Quade, J., Garzione, C., and Eiler, J., 2007, Paleosol carbonate in paleoelevation reconstruction, in M. Kohn, ed., Paleoelevation: Geochemical and Thermodynamic approaches. Reviews in Mineralogy and Geochemistry, Mineralogical Society of America Bulletin, v. 66, p. 53-87.
Quade, J., Rech, J., Latorre, C., Betancourt, J., Gleason, E., Kalin-Arroyo, M., 2007, Soils at the hyperarid margin: the isotopic composition of soil carbonate from the Atacama Desert. Geochimica et Cosmochima Acta 71, 3772-3795.
This manuscript cites the first paper but I am not sure they fully internalized the meaning of the results, because mid-elevation (say up to 2000 m) soil carbonate from the Great Basin is the best analog for carbon isotopes in the molasse basin, and those soils show pretty strong (but variable) evaporation effects. In short, I come away with the feeling that there was some evaporation effect even in the lowest 25% quartile of d18O values, and therefore that 4200 m is a maximum estimate.
I don’t expect the authors to change the manuscript on this point. They are free to disagree. But I urge them to think more carefully on this point and revise the manuscript if they see fit to do so, or not at all.
I was surprised by the really high soil T°C (47) found by the Methner paper; it will be interesting if this can be reproduced elsewhere for the MMO.
Here are a few line-by-line comments and edits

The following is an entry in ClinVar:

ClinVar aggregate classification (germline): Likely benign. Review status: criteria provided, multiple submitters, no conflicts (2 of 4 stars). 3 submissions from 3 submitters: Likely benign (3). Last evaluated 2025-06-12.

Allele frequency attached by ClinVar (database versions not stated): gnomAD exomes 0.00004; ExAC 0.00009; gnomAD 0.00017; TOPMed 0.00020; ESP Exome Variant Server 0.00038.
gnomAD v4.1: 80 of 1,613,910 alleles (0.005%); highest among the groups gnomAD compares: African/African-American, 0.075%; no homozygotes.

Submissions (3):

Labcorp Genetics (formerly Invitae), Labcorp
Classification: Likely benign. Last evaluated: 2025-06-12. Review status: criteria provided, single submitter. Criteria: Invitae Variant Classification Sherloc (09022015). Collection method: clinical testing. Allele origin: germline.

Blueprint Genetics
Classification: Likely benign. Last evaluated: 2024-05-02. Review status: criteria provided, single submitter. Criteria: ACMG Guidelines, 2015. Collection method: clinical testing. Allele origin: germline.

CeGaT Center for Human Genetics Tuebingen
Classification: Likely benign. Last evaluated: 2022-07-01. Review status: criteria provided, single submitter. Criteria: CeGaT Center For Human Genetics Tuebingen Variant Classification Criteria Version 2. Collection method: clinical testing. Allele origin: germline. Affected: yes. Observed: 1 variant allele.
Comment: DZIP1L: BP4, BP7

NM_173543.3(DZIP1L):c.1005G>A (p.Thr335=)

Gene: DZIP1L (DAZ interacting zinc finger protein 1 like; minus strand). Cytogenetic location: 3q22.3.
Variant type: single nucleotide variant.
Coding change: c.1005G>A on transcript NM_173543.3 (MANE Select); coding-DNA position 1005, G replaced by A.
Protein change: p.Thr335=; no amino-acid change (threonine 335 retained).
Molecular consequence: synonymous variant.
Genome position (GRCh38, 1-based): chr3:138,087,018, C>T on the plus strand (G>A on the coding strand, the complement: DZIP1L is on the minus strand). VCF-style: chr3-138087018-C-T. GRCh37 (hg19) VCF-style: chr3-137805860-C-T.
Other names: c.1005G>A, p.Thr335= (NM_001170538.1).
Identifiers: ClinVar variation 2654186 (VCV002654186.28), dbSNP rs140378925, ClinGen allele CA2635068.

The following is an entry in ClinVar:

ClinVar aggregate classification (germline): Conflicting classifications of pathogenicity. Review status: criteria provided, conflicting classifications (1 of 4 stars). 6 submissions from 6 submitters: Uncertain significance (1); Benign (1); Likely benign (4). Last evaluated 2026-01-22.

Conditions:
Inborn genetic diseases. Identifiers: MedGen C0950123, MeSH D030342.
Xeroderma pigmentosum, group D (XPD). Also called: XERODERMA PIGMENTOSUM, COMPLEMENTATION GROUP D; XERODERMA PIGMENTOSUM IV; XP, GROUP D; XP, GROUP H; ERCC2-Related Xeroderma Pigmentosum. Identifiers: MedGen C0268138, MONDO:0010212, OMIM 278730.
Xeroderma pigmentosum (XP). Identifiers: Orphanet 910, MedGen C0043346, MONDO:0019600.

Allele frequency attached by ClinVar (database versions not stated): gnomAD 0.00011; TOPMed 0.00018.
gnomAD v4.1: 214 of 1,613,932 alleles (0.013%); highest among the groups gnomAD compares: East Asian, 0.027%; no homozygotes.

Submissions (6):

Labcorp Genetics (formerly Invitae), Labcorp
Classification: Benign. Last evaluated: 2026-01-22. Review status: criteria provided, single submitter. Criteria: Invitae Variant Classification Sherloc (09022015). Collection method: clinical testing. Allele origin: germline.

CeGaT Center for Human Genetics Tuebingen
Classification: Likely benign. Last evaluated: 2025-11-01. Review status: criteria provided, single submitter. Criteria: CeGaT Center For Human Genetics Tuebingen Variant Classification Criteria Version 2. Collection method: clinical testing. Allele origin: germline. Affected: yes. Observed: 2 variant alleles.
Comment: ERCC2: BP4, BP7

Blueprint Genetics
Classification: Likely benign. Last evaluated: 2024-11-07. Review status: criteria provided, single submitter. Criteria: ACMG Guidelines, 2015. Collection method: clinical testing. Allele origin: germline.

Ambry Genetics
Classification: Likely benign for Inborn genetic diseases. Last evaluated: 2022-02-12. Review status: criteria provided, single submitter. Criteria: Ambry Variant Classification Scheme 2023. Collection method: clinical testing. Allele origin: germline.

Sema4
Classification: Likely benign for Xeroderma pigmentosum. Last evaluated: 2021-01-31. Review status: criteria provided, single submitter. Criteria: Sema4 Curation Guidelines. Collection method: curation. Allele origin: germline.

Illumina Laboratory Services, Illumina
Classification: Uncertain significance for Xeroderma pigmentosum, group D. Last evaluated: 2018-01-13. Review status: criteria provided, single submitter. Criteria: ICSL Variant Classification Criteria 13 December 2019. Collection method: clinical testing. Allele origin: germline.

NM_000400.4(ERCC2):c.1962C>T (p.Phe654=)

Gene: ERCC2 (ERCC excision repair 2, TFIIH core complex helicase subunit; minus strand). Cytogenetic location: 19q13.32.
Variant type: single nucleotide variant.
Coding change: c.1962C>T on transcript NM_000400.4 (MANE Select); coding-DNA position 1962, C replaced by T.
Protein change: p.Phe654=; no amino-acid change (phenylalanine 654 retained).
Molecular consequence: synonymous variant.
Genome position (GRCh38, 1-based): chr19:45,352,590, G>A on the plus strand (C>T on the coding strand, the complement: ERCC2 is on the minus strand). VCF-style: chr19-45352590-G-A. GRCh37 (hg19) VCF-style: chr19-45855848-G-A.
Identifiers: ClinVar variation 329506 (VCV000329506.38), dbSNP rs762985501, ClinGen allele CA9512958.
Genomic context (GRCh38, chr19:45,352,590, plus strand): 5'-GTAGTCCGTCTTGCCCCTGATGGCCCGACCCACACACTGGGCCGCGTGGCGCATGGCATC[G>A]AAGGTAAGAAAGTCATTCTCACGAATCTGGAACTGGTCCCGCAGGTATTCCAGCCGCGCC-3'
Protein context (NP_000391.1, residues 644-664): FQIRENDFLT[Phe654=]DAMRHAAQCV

14: omit , however; omit geochemistry
16: sea-level here and elsewhere, where used as an adjective
22: state the range of dD values
96-97: were predominantly composed
103: is the Molasse Sea a formal name? otherwise no caps
114: astronomically tuned
156: What typical depths are the nodules below the top of the paleosol?
235: While mostly true, in some settings soil carbonates can form in the cool season, if summer are wet. Huntington's group at Washington has documented this. This scenario should be considered.
242 onward: here and in following paragraphs it is essential to insert VSMOW where referring to d18O values, since in many papers, VPDB is the convention for carbonates This will clear up any confusion.
295: yes, I agree here, but to develop +1.2‰ carbon isotope values requires dry conditions (mid-elevations of the Mojave Desert are good analogs), near-surface depths of nodule formation, or high pCO2. The last is not indicated from mid-Miocene records elsewhere, although perhaps the mid-Miocene optimum should be lookd at more carefully. That leaves some combination of the forst two explanations: moderate, desertic vegetation cover and a mix of soils depths 0-100 cm deep). Quade et al., 1989, 2008 (on paleoaltimetry) and Breecker et al, 2009 are the authoritative papers on this.
300: this covariance is also observed in modern soils (Cerlling 1984) and other papers
305: how do you know the Jona section is the best? Explain. From Fig. 2, the Jona section looks the most variable isotopically, and therefore the most impacted by evaporation.
323: which mineral pairs? Clarify how this was done.
328: no new paragraph?
352: good! Few people know about the Sharp paper, but it is ahead of its time
394: million years